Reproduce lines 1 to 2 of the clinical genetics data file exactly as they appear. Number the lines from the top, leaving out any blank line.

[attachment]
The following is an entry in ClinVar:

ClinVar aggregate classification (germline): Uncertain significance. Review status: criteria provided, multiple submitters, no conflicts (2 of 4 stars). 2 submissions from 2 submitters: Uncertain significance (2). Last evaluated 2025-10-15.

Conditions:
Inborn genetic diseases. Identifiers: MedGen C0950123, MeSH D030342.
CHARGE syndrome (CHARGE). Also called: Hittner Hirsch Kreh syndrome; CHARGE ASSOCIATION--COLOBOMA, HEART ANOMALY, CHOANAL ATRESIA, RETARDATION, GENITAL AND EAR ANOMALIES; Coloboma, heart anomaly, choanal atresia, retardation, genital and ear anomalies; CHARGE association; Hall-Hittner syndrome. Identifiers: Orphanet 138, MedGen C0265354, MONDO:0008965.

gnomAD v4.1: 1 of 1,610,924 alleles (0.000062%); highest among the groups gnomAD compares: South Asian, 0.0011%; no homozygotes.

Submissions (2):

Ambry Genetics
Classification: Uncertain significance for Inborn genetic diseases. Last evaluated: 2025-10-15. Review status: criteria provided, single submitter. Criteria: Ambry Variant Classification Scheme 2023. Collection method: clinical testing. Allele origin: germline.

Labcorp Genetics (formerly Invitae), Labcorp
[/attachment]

The following is an entry in ClinVar:

ClinVar aggregate classification (germline): Uncertain significance. Review status: criteria provided, multiple submitters, no conflicts (2 of 4 stars). 2 submissions from 2 submitters: Uncertain significance (2). Last evaluated 2025-10-15.